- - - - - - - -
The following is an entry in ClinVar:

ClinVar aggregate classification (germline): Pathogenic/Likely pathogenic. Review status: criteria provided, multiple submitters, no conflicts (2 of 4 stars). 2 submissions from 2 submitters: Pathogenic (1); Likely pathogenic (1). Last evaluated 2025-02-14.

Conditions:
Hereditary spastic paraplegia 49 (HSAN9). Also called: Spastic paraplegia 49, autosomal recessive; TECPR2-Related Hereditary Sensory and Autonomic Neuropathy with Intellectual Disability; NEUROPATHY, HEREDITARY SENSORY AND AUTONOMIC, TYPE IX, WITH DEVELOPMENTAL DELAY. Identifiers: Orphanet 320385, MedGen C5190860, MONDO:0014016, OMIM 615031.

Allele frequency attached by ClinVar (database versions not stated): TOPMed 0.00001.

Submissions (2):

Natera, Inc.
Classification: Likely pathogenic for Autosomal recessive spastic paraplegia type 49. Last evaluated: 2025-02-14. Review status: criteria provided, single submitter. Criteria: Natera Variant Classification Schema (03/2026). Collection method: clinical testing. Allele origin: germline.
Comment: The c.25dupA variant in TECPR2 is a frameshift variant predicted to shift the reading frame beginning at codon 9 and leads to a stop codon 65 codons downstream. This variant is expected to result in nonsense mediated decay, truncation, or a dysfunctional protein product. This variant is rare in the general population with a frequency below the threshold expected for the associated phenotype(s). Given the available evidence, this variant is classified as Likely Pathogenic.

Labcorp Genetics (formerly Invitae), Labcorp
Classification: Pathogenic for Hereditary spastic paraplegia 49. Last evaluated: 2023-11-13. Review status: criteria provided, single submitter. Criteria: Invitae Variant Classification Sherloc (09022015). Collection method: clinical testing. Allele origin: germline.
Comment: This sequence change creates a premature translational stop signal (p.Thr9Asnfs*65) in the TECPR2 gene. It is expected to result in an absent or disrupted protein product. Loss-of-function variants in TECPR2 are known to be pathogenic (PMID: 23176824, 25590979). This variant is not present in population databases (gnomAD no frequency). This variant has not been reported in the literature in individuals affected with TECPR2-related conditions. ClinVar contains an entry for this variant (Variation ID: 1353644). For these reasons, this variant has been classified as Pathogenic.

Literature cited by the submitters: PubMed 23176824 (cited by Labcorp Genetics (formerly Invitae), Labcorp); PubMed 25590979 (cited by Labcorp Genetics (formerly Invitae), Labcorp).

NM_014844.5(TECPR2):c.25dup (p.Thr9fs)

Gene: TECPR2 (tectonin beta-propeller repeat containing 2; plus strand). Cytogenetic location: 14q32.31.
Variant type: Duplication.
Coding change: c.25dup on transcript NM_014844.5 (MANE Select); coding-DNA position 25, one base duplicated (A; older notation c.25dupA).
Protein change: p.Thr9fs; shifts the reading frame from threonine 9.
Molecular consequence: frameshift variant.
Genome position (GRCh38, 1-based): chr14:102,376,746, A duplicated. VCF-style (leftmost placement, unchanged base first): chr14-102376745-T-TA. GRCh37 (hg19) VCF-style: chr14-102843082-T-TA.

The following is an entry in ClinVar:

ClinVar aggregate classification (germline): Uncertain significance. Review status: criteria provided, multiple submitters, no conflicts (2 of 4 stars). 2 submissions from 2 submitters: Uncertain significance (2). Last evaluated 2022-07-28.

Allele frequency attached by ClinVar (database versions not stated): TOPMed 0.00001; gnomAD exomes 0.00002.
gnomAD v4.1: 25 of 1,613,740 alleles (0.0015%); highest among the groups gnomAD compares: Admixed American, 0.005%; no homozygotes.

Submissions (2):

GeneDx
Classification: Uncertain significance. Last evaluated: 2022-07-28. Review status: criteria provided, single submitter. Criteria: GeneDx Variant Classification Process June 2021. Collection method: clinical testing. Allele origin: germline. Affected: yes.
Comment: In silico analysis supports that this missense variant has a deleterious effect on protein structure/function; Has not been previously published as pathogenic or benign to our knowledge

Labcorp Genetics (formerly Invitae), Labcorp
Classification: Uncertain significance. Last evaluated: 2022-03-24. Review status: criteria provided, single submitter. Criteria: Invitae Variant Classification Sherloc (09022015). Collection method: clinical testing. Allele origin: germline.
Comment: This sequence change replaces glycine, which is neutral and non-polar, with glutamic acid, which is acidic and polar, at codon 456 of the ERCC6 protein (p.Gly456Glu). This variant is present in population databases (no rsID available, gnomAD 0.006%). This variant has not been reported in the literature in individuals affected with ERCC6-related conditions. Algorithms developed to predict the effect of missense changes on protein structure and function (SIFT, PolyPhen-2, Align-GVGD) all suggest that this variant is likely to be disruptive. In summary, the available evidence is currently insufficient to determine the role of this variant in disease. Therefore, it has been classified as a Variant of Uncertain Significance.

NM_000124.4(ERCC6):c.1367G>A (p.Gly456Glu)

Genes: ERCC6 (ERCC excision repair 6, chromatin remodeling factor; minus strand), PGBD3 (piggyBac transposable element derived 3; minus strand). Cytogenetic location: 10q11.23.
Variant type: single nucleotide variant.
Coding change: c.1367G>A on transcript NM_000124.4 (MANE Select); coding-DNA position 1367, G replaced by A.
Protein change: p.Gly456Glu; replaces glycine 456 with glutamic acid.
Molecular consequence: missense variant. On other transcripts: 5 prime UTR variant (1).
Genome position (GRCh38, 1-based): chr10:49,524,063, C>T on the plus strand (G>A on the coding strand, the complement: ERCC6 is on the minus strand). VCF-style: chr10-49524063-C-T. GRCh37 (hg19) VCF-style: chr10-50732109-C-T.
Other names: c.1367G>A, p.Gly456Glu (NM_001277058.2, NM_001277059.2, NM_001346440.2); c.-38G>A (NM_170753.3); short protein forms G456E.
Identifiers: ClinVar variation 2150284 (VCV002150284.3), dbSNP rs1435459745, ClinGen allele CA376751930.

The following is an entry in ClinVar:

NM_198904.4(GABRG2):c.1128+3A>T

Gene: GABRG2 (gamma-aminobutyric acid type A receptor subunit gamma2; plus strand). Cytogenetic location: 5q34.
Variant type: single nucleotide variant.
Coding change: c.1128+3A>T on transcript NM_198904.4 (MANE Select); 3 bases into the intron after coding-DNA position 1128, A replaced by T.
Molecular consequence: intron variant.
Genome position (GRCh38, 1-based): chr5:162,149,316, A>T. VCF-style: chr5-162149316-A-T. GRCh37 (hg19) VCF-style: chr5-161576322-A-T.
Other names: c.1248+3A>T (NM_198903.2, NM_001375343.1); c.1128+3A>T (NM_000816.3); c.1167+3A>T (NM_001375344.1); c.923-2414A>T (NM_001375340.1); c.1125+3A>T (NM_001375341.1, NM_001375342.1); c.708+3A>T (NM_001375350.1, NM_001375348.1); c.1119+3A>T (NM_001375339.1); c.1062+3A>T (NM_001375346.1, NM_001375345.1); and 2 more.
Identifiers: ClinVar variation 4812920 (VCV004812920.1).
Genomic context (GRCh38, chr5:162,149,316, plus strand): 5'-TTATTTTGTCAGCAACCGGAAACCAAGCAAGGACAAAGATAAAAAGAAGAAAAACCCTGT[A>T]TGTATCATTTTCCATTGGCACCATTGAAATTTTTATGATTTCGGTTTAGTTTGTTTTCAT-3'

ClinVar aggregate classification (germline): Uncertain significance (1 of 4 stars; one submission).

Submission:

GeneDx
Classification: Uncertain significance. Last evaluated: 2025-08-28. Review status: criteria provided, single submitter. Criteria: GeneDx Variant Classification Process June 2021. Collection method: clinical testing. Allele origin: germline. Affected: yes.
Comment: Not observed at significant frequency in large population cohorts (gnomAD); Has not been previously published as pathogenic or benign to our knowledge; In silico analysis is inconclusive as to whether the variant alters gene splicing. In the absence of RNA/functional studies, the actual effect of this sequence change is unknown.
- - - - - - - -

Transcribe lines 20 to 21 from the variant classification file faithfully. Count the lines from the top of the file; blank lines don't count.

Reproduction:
Genome position (GRCh38, 1-based): chr14:102,376,746, A duplicated. VCF-style (leftmost placement, unchanged base first): chr14-102376745-T-TA. GRCh37 (hg19) VCF-style: chr14-102843082-T-TA.

The following is an entry in ClinVar: